When Jerre Williams joined the Texas faculty in 1946, the school was segregated but was shortly to be caught up in a legal crisis challenging that status. On February 26, 1946, Heman M. Sweatt, an African-American graduate of Wiley College who was working as a postman, applied for admission to the University of Texas School of Law. He was denied admission on the ground that Texas law forbade attendance of whites and African-Americans in the same school (while still failing to provide a separate law school for African-Americans). Mr. Sweatt, with the support of the National Association for the Advancement of Colored People, sued to gain admission to the law school. The Texas legislature hastily established a separate law school for African-Americans in a residence a few blocks from the University of Texas campus, in a futile attempt to satisfy the United States Supreme Court's "separate but equal" doctrine. Two African-Americans were admitted to that school as first-year students. Teachers of firstyear courses at the University of Texas Law School were requested to teach an additional section of their courses at the newly established school during the 1947-1948 academic year. Jerre Williams was among those who agreed to do so. Although opposed to racial segregation, he was unwilling to turn his back on those seeking legal education at the new school. The separate law school for African-Americans was moved from Austin at the end of the first year, when it ceased to be affiliated with the University of Texas School of Law.

In spring of 1950, the Supreme Court declared in Sweatt v. Painter that, because of the reputation and status of the Texas law school, African-Americans could not obtain an equal education in the law in a segregated facility.

Heman Sweatt entered the University of Texas School of Law as the first of many courageous blacks who would follow him in integrating previously all-white schools in the south. He was treated with indifference by many, with rancor by some, and with friendship by others, including Professor Jerre Williams. Williams and a number of other faculty made clear their feelings that the law school should get on with the task of integrating and should accept blacks on an equal basis. When Mr. Sweatt returned to the law school in 1980 on a visit sponsored by the Thurgood Marshall Legal Society, he commented that Professor Williams had gone out of his way, day after day, not only to speak to him, but to offer him words of encouragement.

It would still be a considerable period of time, however, before the University of Texas would even come close to that ideal. As late as 1961, race-based regulations kept blacks and whites segregated in dormitories, drama productions, and sports at the university. Jerre Williams was among the law school professors who gave support and encouragement to a movement that publicized the conditions and eventually led to changes.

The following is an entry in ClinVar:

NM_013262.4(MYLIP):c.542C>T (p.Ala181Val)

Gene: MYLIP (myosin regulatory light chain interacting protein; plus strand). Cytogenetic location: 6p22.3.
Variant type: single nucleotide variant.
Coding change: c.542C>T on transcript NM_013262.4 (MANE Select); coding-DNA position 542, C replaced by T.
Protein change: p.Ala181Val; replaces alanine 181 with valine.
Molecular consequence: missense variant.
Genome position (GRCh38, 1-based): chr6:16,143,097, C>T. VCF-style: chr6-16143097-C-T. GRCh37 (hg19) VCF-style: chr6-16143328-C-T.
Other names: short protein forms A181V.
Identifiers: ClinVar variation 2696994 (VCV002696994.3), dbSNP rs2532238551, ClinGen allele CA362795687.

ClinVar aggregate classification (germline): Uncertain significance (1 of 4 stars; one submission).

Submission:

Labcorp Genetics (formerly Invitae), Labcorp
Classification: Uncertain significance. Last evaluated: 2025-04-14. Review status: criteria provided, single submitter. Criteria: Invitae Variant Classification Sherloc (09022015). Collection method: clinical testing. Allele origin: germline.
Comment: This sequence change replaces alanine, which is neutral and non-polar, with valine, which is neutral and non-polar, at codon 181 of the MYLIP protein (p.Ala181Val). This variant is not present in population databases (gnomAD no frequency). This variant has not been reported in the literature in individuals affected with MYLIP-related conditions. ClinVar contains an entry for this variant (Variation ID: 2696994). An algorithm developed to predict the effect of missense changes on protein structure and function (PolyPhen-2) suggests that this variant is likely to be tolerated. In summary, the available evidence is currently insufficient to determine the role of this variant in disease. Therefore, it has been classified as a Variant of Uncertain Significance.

The 1950's and 1960's witnessed various attacks on academic freedom in the University and the law school. Jerre Williams recounted the "continuing struggle to preserve intellectual and academic freedom" in a 1968 article in The Texas Law Forum: "Typically [challenges] take the form of outcry from public officials, newspapers, the legislature, or people generally against the law school or members of its faculty for points of view which have been publicly expressed by faculty members or a law school publication." There was the perennial claim, he noted, that "young 'radicals' have been hired as members of the law faculty." He argued, together with a number of his colleagues, that a strong law school with a national reputation had to preserve freedom of inquiry and speech. Dean Page Keeton steered the law school through these difficult periods, unwavering in his support for academic freedom and wise and politically adroit in his responses to these challenges. Professor Williams' experiences with attacks on academic freedom in the University undoubtedly influenced his positions as a defender of first amendment rights while a judge.

As a professor, Jerre Williams played an active role in the emergence of the University of Texas School of Law as a prestigious national law school. He held all the important faculty committee assignments and reached out beyond the law school to become a leader in legal education at large. He was on the Executive Committee of the American Association of Law Schools from 1972 to 1974, and in 1980, he assumed the Presidency of the Association. He resigned when his judicial appointment was confirmed by the Senate, but his programs were in place for his term of office. In his inaugural address, Professor Williams urged that law schools develop "outreach programs" to educate the courts, attorneys, and the public "about the whats and why of legal education." "Law schools are not trade schools," he argued. "We are teaching a mental process, the starting point for the quality product of the professional." Nonetheless, he pressed for expanded legal clerkships and quality clinical programs for students. Finally, in a particularly prescient passage in view of the subsequent growth of alternative dispute resolution, he called for "affirmative devices developed for settling disputes outside of courtdevices such as informal neighborhood tribunals, arbitration, or financial punishment for the bringing of frivolous suits."

Professor Williams' vision of law school education mirrored many of his own values for society at large. He believed in a professional institution that respected individuals, that was dedicated to learning but with a practical and pragmatic cast, that upheld the highest traditions of free and open inquiry, and that was efficient in its expenditure of the taxpayers' money.

Jerre Williams was a warm, caring person with a sense of humor and compassion. As a teacher, scholar, arbitrator, administrative law expert, and federal judge, he left his mark. The legacy of his academic career lies in the admiration that former students still have for him, the respect of former colleagues, and the knowledge that the things he did were of lasting value in our society.

Source: In Memoriam: Jerre Stockton Williams, a memorial resolution prepared by a special committee of the Faculty Council at The University of Texas at Austin, by Professors Edward F. Sherman (Chair), Corwin W. Johnson, Millard H. Ruud, and Charles Alan Wright and was accessed from the Faculty Council Website at